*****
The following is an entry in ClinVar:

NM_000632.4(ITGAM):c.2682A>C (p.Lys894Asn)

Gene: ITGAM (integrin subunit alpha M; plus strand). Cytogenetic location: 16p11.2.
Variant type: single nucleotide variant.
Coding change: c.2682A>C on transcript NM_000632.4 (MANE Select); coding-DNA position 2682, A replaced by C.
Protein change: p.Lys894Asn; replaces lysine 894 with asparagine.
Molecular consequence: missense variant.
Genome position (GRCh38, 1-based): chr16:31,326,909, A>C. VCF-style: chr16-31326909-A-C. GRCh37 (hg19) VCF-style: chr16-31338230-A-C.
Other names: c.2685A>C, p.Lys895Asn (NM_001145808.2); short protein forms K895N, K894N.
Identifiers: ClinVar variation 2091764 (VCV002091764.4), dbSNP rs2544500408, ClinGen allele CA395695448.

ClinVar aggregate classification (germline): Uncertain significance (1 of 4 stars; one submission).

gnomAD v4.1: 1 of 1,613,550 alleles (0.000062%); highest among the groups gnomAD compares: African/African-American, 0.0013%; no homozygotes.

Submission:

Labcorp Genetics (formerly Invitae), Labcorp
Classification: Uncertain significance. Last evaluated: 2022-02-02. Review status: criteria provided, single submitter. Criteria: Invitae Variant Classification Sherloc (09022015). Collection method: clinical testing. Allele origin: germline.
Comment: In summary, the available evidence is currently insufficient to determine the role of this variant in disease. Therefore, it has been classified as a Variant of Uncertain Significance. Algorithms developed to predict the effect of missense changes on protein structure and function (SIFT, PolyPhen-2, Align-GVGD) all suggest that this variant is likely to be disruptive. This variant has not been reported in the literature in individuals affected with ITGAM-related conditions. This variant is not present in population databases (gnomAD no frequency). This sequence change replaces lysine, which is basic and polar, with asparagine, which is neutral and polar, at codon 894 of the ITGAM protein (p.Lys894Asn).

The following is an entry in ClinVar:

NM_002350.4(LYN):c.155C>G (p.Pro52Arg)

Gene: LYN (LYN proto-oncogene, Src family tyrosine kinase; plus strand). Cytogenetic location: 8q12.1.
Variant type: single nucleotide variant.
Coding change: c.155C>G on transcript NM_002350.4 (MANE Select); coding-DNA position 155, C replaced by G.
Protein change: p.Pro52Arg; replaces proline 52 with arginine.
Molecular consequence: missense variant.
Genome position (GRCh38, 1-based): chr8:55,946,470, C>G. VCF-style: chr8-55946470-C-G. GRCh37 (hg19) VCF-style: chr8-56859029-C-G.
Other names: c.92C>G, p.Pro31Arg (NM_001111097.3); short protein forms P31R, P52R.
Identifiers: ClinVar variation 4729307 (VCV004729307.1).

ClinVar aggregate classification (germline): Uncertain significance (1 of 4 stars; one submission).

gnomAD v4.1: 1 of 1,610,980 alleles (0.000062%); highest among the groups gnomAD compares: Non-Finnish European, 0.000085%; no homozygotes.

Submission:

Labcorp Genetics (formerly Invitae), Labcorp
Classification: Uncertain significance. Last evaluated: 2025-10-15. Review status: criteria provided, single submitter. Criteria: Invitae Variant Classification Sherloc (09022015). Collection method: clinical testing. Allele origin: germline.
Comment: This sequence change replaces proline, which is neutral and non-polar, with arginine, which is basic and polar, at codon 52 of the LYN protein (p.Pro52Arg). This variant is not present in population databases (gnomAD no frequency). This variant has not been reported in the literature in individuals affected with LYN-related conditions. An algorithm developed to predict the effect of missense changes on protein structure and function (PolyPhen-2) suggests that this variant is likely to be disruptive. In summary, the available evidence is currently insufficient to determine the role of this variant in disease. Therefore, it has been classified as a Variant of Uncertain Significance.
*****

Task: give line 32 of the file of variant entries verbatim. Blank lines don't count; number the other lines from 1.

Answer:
Comment: This sequence change replaces proline, which is neutral and non-polar, with arginine, which is basic and polar, at codon 52 of the LYN protein (p.Pro52Arg). This variant is not present in population databases (gnomAD no frequency). This variant has not been reported in the literature in individuals affected with LYN-related conditions. An algorithm developed to predict the effect of missense changes on protein structure and function (PolyPhen-2) suggests that this variant is likely to be disruptive. In summary, the available evidence is currently insufficient to determine the role of this variant in disease. Therefore, it has been classified as a Variant of Uncertain Significance.